Woman Doctor Flees Nazi Camp, Faints of Hunger on Warsaw Street
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Woman Doctor Flees Nazi Camp, Faints of Hunger on Warsaw Street

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A terrible tragedy was revealed here when a young woman who had fainted in the streets was brought before the local magistrate. She was clothed in rags, and had been observed wandering about the streets of Warsaw for several days, apparently homeless.

On inquiry it appeared that she was a Jewess by the name of Dr. Leopoldina Komet, a physician and a Doctor of Philosophy, who had escaped from Germany. She was the daughter of a wealthy Leipzig Jew, who had studied at the University of Vienna, and had then practiced as a doctor in Leipzig. When Hitler came into power, she was arrested and put in a concentration camp, from which she managed to escape to Poland. She got to Warsaw on foot, and had vainly been trying to find a position as a physician or even as a nurse. She had walked about penniless and homeless, until she fainted of hunger.

On being asked why she had not registered with the Warsaw Refugee Committee, she replied that she had not wanted to fall a burden to anyone, and she had been too proud to ask for help.

A sum of money was immediately collected among sympathizers and presented to her, but she refused to accept it, and walked back to the vaults in which she had been spending her nights. However sound may be the Aryan clause in robbing protective colorationist Jews of their mantle of convenience, it also takes away from honest converts their proven right to serve the Church in which they feel they belong. When a Jew becomes a Christian in order that he may qualify for the post of Privy Councillor, or conductor of the State Opera House, you may dispute his sincerity as an apostate, but when he becomes a Christian in order to serve as pastor in some humble little community, you have not the same right to doubt.

There is in Alexandria today, for example, the young scion of a rich Jewish merchant who played his part in the night life of the capitals of Europe. He also used to be an ardent Zionist. Today he spends his summers, not in Paris, but in Alexandria, in study and in prayer, a convert to Catholicism who now believes that the Jews will inherit Palestine only when, and if, they return to it as Catholics. One of the most saintly scholars of the Church of Rome in France still calls himself Max Jacob. There are apostates from Judaism who are really apostates against Judaism and not for Christianity. They are the ones who wish to revenge themselves for slights suffered and for the general sense of inferiority which the creed of Judaism sometimes inflicts upon its people. But there is no doubt that positive motivations have operated to make sons and grandsons of Jews honest servants of the Christian Church. There is in Brazil today, for example, a Russian Jew who is one of the most successful Baptist missionaries and writers of missionary tracts. He toils for his creed under his Jewish name. He ascended soapboxes for Christ on the streets of London when he could not yet speak the English language and used to be thrown down Whitechapel stairs for his proselytizing pains. He went into the wilds of Brazil and there encountered not only the normal disadvantages under which missionary zeal in the wilds suffers, but also the animosity of the predominant Catholic faith there. He may be a mistaken, but he is an honest, convert to Christianity.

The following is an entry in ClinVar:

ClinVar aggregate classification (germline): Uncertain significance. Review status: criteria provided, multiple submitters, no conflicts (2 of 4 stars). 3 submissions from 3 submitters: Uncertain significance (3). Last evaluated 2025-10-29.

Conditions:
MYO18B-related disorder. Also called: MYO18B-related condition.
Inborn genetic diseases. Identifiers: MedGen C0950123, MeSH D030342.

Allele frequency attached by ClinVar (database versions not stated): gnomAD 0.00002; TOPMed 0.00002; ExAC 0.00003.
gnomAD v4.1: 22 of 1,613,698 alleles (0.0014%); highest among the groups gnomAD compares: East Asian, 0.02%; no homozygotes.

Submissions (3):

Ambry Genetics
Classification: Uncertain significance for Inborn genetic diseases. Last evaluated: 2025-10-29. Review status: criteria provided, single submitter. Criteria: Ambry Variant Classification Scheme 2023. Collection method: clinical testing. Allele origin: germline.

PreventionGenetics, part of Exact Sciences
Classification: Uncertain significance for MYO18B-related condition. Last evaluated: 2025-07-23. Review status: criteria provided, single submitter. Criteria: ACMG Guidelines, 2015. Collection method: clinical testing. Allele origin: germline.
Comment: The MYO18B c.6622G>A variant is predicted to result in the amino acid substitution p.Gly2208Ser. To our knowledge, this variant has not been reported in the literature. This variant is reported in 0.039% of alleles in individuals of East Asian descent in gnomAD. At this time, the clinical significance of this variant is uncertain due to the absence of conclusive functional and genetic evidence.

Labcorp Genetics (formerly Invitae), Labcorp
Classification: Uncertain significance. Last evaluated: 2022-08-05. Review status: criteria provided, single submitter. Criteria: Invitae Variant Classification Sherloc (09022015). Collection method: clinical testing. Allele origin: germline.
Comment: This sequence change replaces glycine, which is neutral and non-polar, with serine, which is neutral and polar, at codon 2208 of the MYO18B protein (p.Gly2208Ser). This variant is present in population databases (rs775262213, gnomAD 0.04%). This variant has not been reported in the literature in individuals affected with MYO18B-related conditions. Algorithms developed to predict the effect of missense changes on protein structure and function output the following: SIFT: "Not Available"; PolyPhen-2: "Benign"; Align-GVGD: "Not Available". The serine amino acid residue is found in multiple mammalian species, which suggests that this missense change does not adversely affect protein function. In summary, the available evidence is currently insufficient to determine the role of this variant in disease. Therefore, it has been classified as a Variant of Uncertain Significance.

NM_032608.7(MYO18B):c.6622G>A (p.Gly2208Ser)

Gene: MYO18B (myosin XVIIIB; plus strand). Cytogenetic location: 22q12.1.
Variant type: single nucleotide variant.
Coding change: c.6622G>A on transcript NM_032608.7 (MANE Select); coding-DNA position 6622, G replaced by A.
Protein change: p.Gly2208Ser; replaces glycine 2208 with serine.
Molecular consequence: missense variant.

The Aryan clause challenges the right of this man to serve an adopted creed. While it does, missionary organizations are right in protesting against its application, however divided in opinion Jews may feel about it. While the Aryan clause is bringing back to the Jewish fold Jews whose Christian veneer was thin, it is also compelling to return to Jewry many whose instinctive loyalty is not to Judaism. Jews should take them back with feelings that may be described as mixed.

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